Making trade shows work for you | TravelResearchOnline


Making trade shows work for you

As a firm believer in the power of face-to-face marketing, I really like exhibiting at shows. I know it can be expensive and time-consuming, but I think it’s the best way to promote my “brand” (which, after all, is me).

To maximize my success at shows, and to make the most of the time and money invested, I have some guidelines that I’ve developed over the years:

  • Picking a show: I like to pick shows that attract the right demographic for my business (educated, upscale professionals) and where I will be the only travel agent. For this reason, I tend to stay away from bridal shows and women’s expos and instead choose “niche” shows like the Saltwater Sportfishing Show or the Fine Furnishings Show. They both attract consumers with significant disposable income (to be able to afford expensive habits like boats and hand-crafted artisan furniture), and I am always the only travel agent, which makes me stand out. The overall size of the show (expected attendance, number of exhibitors, etc.) does not matter as much to me – I’ll exhibit at very small events if they meet my criteria.  For example, I had a booth at a recent Holiday Bazaar at my old high school (a private girls’ school) because I knew the audience would be right, and there would not be any one else promoting travel.
  • Planning your booth display: While my booth display is fairly standardized, and always includes the same basic components (a tabletop display, banner, laptop slideshow, and brochures), I try to tailor it to each audience. For the fishing show, I made it very tropical, with a grass skirt around the table and a stuffed parrot peering over the laptop screen, and I talked about Costa Rica and Panama. For the furniture show, I used nicer (richer-looking) table linens, bottles of wine and an expensive silver dish full of high-end chocolates, and I talked about European river cruises. The content of the booth is focused on the agency, and the benefits of working with me, as opposed to any particular vendor. I do bring some vendor brochures, but I focus more on handing out my agency brochures and my business card.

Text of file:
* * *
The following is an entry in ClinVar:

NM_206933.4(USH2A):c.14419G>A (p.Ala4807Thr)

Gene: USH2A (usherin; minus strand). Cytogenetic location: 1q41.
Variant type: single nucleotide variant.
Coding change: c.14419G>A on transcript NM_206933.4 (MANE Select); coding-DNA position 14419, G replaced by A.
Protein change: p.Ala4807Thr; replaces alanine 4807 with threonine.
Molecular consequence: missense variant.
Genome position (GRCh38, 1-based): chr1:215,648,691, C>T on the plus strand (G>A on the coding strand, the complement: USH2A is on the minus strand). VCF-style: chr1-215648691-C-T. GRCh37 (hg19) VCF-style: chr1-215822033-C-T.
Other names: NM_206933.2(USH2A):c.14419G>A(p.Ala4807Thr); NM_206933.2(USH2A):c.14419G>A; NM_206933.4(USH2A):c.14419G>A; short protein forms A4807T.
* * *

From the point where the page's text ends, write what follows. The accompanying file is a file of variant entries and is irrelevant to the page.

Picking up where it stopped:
• Working the booth: Since I am the face of the agency, I pay careful attention to first impressions. I wear appropriate agency logo apparel (a baseball cap at the fishing show, a button-down shirt at the furniture show) and comfortable shoes, because I never sit at the booth. I stand near the front of the booth and smile and say “hello” to everyone who walks by. I think it’s important to be friendly and approachable.
  • Following up after the show: I try to capture contact information from everyone who visits my booth (easiest to do if you have a giveaway of some kind) and I get their permission to add them to my email database. Within one week after the show, I send an email thanking them for stopping by the booth, reminding them that they will now be receiving my monthly e-newsletter, and asking them to let me know if they have any travel plans with which I can assist. This way, they’ll remember who I am when they get that first issue of the newsletter, and not report me as SPAM! I also make follow-up phone calls to anyone who had spoken with me about specific questions – I provide additional information, and ask if I can help them with their vacation plans.

These guidelines work for me, but I’m interested in hearing what works for you. Please share your feedback with a comment below.

Ann Petronio is a travel consultant and the owner of Annie’s Escapes, Inc. in Cranston, Rhode Island. She creates custom-tailored vacations for busy couples, families and groups.

  5 thoughts on “Making trade shows work for you

  1. Fazia MAck says:

    I’m a member of ASTA, NTA, ABA and CVB.

    As a vendor/Travel destination provider I’ve
    participated in several conventions, shows and expos over the past 8 years. Though I feel quite impressed by the article and some fun guidelines shared by you, I almost always find conversation starters left to the vendors. Most
    expereinced Tour operators and Travel agents
    have very little input and the least experienced
    ones are the ones who would have more to
    share, give and get. I wonder how you feel about that?

  2. John Frenaye says:

    I am not sure I am following you Fazia.

  3. Karen Payne says:

    The unsure to disclose information will be the agent not willing to put the effort into conversation starters. You have to be able to communicate with your clients. They love little travel tidbits and it is a good way to initiate the conversation.

  4. Raza Visram says:

    People normally pay to enter a travel show (at least a reputable one). You want to make their visit worth while. If you are tailor making a program, I would recommend putting together a special program designed to provide an excellent experience at a price that is particular to that show – a price that would be typically additionally reduced off your own negotiated rates available displayed on a brochure. The is a comparison to be made as well as taking points making it a win-win-win situation for all – the visitor, the agent and tour operator. Thank you for sharing.

    Raza Visram, Director

    AfricanMecca Safaris, Tours & Beach Vacations
    1275 Glenlivet Drive. Suite 100
    Allentown, PA 18106

  5. Ann:

    Thanks for sharing your experiences and what works for you. It’ll certainly help me at my next trade show..

    Patti – Galavant Travel

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